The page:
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Tropentag, September 20 - 22, 2017 in Bonn

"Future Agriculture: Social-ecological transitions and bio-cultural shifts"

Dietary Diversity and Micronutrient Status of School Children in Chamwino and Kilosa Districts, Tanzania

Victoria Gowele1, Joyce Kinabo1, Constance Rybak2, Stefan Sieber2, Khamaldin Daud Mutabazi3, Nyamizi Bundala1, Hans Konrad Biesalski4, Wolfgang Stuetz4

1Sokoine University of Agriculture, Food Technology, Nutrition and Consumer Sciences, Tanzania
2Leibniz Centre for Agricultural Landscape Research (ZALF), Inst. of Socio-Economics, Germany
3Sokoine University of Agriculture, School of Agric. Economics & Business Studies, Tanzania
4University of Hohenheim, Institute for Biological Chemistry and Nutrition, Germany


Childhood is a period of rapid growth, during this stage of life micronutrient deficiencies can lead to retarded growth, anaemia and reduced immune function. Poor feeding practices and limited dietary diversity are contributing factors to poor micronutrient status. Deficiencies of vitamin A, zinc and iron co-exist in malnourished children.

The Scale-N study aims to improve nutritional and micronutrients status (vitamin A, iron, zinc) in school-children (5-10 years) in 2 villages in Chamwino and 2 villages in Kilosa districts, Tanzania (scale-N.org). During baseline study, 666 children were randomly recruited to obtain information on demographic characteristics, anthropometry, Household Dietary Diversity Score (HDDS), and to collect blood for the determination of haemoglobin (hemocue method) and micronutrient status (serum vitamin A, iron and zinc by enzyme-linked immunosorbent assay and spectrophotometric methods). Data are presented as means (SD) and prevalences and compared using ANOVA, and chi-squared test.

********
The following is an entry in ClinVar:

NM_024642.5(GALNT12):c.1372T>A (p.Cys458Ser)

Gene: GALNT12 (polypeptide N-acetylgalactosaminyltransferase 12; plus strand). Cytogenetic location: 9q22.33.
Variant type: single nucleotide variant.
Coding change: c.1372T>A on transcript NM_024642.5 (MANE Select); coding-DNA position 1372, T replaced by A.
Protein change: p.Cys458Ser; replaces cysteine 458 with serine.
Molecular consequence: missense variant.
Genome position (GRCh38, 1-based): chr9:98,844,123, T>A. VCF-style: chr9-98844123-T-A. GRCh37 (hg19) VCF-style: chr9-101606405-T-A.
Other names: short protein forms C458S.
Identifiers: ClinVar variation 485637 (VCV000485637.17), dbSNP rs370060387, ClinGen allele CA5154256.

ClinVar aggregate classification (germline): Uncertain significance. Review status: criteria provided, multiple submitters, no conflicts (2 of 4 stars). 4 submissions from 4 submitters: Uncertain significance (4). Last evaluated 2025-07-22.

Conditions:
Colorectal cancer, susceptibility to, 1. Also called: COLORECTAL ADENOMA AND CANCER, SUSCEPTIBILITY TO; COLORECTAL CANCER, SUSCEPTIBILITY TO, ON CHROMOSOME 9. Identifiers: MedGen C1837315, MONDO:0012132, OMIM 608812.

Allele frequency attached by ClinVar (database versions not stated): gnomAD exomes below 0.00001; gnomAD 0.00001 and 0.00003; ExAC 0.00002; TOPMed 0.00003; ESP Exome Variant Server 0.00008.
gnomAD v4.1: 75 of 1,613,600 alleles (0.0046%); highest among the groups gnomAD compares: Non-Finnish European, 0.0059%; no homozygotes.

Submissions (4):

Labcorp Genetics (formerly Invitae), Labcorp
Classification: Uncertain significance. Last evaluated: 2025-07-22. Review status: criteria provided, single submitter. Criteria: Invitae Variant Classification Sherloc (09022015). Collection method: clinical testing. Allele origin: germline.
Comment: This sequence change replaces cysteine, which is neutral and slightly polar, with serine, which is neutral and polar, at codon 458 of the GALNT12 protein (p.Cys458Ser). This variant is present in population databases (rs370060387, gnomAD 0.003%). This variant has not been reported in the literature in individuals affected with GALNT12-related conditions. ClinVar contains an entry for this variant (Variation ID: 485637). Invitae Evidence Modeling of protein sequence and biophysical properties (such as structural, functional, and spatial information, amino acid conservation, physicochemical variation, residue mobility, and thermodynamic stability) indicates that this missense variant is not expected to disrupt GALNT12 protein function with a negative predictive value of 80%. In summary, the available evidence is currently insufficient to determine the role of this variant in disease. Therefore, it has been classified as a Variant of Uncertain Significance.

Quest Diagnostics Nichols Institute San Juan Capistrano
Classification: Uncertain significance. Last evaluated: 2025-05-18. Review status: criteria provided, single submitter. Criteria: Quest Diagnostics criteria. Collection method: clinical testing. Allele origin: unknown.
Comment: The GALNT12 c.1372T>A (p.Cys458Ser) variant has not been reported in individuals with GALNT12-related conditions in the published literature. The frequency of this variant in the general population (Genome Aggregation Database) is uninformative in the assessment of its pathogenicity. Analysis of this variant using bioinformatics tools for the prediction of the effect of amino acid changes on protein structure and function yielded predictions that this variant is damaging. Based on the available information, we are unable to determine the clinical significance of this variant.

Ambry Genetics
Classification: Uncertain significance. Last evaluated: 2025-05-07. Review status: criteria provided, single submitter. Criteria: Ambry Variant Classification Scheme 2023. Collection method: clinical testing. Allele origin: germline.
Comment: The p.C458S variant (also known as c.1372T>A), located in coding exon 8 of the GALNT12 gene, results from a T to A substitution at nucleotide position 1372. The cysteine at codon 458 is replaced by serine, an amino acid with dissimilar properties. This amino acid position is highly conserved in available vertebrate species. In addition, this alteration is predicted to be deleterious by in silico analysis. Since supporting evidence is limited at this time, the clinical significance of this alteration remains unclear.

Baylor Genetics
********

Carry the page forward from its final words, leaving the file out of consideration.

The prevalence range of underweight and stunting were 11-17% and 25-35% with no significant differences between villages/districts. Anaemia, iron-, vitamin A deficiency and low serum zinc among children in the study villages showed a prevalence range of 19-69%, 15-40%, 8-19%, and 20-49% respectively. Children from villages of Kilosa had significantly higher prevalence of anaemia (59 and 68% vs. 19 and 26%) and iron deficiency (37 and 40% vs. 19 and 15%) than those of Dodoma.
The overall mean HDDS was 4.8 ±1.8. The households of Kilosa villages had higher HDDS than those in Dodoma (5.7 and 6.2 vs. 4.2 and 3.0, p< 0.001). The higher HDDS in Kilosa district contributed mainly by reported consumption of foods such as sugar, fats/oil and beverages. The least consumed food groups in both districts were meat/organ, eggs and milk products.

The higher diversity score consisting of food groups such as sugar, oil and beverages was associated with higher prevalence of anaemia and iron deficiencies. Pro vitamin A rich vegetables/fruits and animal based foods are highly recommended in order to improve children's micronutrient status in the study villages.

The financial support of Scale-N project by the German Federal Ministry of Food and Agriculture (BMEL) is highly acknowledged.

Keywords: Dietary diversity, iron, school children, vitamin A, zinc

Contact Address: Victoria Gowele, Sokoine University of Agriculture, Food Technology, Nutrition and Consumer Sciences, P.O. Box 3006, Morogoro, Tanzania, e-mail: vgowele@yahoo.co.uk

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